From the album of the same name
recorded in Jamaica in 1979, Serge Gainsbourg smokes, samples and sings "La Marseillaise"
to a loping reggae beat, leaves out some words and titles it "Aux armes, et cætera"
, thereby deeply offending some of his co-citoyens. I was recently discussing the Marseillaise with a French person, who linked me to Gainsbourg's version. My friend agreed that musically his country's national anthem was wonderful, but said the violence of the lyrics disgusted him. It's interesting to consider a nation's official anthem in the cultural and political setting of its birth, and then contrast with the present day.Here is the full, official "Marsellaise" with French/English subtitles.
My country, Australia, acquired its anthem "Advance Australia Fair"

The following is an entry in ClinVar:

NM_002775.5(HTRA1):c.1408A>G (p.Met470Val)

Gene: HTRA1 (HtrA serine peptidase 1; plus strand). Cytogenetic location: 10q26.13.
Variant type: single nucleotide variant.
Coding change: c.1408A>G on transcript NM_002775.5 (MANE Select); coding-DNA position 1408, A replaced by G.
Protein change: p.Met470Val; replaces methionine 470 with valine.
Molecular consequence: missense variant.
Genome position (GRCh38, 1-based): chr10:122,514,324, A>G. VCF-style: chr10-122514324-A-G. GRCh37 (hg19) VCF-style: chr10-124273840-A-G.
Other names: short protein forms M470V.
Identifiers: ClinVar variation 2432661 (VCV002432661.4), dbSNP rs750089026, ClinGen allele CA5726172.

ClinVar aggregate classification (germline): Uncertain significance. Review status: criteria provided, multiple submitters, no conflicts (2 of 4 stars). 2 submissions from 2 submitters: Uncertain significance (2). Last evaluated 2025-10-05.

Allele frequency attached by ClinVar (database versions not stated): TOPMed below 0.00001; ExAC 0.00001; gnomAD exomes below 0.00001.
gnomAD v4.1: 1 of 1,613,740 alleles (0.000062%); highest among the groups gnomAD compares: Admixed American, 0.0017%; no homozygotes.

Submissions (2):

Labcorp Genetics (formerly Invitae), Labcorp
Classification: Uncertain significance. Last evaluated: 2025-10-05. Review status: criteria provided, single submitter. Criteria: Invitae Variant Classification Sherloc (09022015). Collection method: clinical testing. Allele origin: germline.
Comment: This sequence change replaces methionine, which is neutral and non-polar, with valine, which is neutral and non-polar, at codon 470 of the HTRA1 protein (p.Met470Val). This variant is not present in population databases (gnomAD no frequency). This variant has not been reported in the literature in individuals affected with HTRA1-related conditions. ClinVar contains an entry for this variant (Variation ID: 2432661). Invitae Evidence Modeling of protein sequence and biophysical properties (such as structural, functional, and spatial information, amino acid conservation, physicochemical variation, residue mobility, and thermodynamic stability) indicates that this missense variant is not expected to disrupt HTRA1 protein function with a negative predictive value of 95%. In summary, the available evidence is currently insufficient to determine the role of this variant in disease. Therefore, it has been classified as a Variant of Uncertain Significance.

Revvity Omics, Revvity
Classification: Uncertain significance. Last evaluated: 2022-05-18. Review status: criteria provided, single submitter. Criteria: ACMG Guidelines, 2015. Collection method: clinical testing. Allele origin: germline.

in 1984. (Up till then we sang "God save the Queen"
, which I still can't hear without a momentary impulse to stand, even though I stopped doing it in the '60s.) We weren't in the midst of war and revolution, unlike the French in 1795, when the Convention decreed Rouget de Lisle's 1792 marching song "Chant de guerre pour l'Armée du Rhin"
the anthem of the fledgling republic.
Ours also began life as a song, dating from 1878, which began "Australia's sons let us rejoice ..."
This was changed in 1984 to "Australians all ..."
and its more militaristic portions excised. Few of us know all the words to the second verse by heart - mind you my heart couldn't sing "For those who've come across the seas We've boundless plains to share"
and not burn with shame for my country's actual record on "sharing".
Further to this topic I have discovered many people like to compile national anthem top tens